Author: Anna Franklin
Artist: Paul Mason
Book and Cards Set
Publication date: August 2002
View Sample Cards
Price & More Info: Click Here
The Fairy Ring is a Tarot-like divination deck which features beautiful illustrations of the fairy folk from the British Islands. The illustrations are the star of this deck. Paul Mason has combined photographs with original illustrations via computer imaging in a truly seamless way. The people the various fay are based on truly look like they are in the pictures. The effect is very well done and quite striking. If you collect decks based on artwork, you can probably skip the rest of the review and just go buy the deck. Art wise, The Fairy Ring is first class.
If you are looking for a standard Tarot deck, however, be aware that The Fairy Ring is not a Tarot deck. Each of the four suits (called "courts" in this deck) is named for one of the seasons and is indicated by the border surrounding the central picture on each card. Like a normal deck of playing cards, there are thirteen cards in each suit: ten numbered cards and three court cards (Knave, Queen/Lady and King). Each card depicts a particular type of fay creature or, in some cases, are particular fay. For example, the two in the Spring Court is a leprechaun while the eight in the Winter Court is a bogeyman.
Unlike a Tarot, The Fairy Ring does not have a major arcana. Instead it has eight "fairy festival" cards: Imbolc, Ostara, Beltane, Midsummer, Lughnasa, Herfest, Samhain, and Yule. Four extra cards describe four of the divination layouts for the deck. The authors appear as characters in the deck. Anna Frankin is the Green Lady and the Lake Maiden while Paul Mason is King Finvarra. The cards themselves are the usual Llewellyn size, slightly larger than the average Tarot card.
The set comes with a 260 page book, Guide to the Fairy Ring. This book provides a brief introduction to the world of the Fay, nine card layouts for use in divination, a sample reading, and a very brief guide to using the cards for meditation. The majority of the book, of course, is devoted to descriptions of the cards. Each card has a large black and white picture, a description of the card and of the fay being depicted thereon, divinatory meanings (both upright and reversed).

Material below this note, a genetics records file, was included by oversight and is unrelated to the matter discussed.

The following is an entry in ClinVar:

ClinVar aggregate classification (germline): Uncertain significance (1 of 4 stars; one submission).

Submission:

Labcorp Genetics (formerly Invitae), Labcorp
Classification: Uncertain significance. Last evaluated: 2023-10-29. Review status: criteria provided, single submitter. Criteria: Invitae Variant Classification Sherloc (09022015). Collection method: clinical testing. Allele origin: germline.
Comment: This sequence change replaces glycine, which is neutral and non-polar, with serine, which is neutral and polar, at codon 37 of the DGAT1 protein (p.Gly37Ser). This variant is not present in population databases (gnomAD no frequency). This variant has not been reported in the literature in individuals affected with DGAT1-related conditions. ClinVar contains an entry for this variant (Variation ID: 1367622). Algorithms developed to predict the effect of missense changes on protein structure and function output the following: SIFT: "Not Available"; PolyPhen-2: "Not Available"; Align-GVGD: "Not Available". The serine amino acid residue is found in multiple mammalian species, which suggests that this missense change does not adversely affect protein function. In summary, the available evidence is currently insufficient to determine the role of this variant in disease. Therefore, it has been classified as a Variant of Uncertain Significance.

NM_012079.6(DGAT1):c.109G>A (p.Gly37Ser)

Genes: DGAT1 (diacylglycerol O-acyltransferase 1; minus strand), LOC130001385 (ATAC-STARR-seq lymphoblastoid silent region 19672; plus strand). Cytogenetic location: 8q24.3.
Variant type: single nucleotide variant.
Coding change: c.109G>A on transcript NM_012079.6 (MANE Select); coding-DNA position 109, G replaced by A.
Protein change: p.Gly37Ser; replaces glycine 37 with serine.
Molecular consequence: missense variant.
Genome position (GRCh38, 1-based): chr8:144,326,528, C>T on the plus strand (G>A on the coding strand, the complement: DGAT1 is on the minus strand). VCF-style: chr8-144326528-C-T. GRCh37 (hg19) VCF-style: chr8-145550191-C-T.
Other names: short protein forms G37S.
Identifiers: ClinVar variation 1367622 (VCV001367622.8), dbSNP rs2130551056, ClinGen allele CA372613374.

Many of the cards include a section on "working with" the type of fay creature depicted. In my opinion, working with faeries requires more skill and knowledge than this book provides. To the book's credit, however, the "Working with" entry for those fay that are known in legend to be hostile or unfriendly is simply two words: "Not Recommended." The methods given under the "Working with" heading vary quite a bit: from general info about what the creature likes to full pathworking suggestions.
I like The Fairy Ring for its art. As I mentioned at the start of this review, it is a feast for the eyes. As a divination tool, it was not my personal cup of tea. While the pictures on the cards were wonderful, they lack the detailed symbolism that I really like in a deck I'm going to use for divination. It was not nearly as hard for me to read with as a Tarot deck with nothing but pips in the minor arcana, however. If you collect decks for their art, this deck is probably one you'll want in your collection. If you want a deck to read with and don't mind that it is not a Tarot deck, it's worth a look. Unlike many non-Tarot divination decks, the book provides more than enough information to learn to use the deck in divination.
A final note: the sample card scans do not do this deck justice. You really need to see the cards full size to appreciate the art.
Reviewed by Randall